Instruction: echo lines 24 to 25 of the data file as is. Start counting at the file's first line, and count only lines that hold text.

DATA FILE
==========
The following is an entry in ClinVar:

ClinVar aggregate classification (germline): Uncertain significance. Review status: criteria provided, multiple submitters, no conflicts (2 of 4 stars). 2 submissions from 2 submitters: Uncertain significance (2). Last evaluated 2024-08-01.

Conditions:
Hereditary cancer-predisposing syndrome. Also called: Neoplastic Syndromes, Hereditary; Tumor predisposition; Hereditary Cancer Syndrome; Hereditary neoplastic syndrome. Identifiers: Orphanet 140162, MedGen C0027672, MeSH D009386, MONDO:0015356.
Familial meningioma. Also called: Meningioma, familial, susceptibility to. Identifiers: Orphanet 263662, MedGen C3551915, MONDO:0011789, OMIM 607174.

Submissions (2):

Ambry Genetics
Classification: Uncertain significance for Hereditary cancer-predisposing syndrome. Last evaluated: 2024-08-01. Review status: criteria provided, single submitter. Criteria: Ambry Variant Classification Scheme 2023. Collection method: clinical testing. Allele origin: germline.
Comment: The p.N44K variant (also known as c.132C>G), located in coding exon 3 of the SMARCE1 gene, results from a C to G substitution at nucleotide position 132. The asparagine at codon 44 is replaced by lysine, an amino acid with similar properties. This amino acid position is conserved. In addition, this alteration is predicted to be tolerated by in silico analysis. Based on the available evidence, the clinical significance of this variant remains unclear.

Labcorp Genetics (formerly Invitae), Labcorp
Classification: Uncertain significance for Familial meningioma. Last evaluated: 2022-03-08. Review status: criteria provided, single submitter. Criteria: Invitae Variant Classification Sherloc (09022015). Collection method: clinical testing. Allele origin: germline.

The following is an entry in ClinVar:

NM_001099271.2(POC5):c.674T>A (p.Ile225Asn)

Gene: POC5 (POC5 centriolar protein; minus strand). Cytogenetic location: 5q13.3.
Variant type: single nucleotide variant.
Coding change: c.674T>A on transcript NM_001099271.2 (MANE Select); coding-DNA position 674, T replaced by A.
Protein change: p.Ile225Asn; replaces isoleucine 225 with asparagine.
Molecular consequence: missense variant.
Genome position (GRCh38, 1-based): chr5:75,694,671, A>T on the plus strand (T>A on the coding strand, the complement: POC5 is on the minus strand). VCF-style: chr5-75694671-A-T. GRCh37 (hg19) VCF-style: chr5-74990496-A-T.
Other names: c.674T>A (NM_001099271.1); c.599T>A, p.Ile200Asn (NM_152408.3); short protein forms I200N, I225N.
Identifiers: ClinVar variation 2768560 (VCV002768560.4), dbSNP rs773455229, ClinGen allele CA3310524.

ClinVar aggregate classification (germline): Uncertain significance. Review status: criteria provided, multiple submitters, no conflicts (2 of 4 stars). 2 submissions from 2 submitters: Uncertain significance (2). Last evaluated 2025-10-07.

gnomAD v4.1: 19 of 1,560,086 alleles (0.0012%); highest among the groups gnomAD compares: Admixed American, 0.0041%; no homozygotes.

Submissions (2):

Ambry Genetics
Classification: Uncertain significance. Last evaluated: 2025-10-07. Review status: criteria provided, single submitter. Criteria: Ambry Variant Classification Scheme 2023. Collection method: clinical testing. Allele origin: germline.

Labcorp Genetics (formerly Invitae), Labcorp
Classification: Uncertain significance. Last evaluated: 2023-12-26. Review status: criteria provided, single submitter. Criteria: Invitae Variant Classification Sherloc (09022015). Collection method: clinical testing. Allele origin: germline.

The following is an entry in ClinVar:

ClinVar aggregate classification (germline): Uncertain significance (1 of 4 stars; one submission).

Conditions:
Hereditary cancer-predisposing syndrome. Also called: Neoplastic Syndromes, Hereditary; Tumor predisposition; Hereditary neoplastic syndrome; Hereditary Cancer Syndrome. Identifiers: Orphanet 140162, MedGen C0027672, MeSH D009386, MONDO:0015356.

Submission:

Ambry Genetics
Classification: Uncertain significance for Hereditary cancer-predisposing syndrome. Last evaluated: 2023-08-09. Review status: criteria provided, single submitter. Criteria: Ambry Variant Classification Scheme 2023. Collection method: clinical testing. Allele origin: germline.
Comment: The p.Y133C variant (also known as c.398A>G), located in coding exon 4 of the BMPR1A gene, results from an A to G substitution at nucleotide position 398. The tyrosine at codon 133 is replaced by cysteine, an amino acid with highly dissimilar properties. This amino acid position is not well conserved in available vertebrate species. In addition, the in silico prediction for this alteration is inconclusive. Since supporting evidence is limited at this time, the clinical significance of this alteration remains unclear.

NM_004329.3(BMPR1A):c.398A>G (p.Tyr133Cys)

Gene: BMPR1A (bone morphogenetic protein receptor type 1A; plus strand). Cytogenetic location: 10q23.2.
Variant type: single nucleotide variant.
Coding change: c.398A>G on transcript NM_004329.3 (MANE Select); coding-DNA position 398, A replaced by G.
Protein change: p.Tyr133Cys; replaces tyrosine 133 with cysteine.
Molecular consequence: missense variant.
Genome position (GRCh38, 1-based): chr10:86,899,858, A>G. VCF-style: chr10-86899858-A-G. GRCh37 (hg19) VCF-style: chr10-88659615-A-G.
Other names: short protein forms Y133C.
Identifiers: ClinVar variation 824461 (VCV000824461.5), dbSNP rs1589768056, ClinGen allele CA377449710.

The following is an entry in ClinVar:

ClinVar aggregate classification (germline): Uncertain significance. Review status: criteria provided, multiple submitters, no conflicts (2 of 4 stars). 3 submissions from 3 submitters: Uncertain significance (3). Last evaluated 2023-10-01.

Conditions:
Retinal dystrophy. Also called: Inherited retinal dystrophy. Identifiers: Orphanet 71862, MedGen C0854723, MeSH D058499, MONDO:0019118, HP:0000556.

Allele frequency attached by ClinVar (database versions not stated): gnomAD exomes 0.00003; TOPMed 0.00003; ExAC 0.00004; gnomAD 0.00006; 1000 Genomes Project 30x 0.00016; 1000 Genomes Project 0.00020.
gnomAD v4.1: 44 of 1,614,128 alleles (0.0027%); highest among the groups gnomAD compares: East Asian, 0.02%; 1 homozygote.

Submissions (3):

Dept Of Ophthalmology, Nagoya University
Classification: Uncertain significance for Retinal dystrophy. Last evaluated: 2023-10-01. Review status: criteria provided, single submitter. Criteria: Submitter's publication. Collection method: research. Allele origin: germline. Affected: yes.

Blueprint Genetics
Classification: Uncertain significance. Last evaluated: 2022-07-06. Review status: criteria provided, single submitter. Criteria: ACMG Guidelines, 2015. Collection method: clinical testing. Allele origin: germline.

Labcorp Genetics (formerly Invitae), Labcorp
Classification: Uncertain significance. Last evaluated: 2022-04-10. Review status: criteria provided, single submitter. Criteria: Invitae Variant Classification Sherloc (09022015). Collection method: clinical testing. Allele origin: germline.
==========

Submissions (2):

Ambry Genetics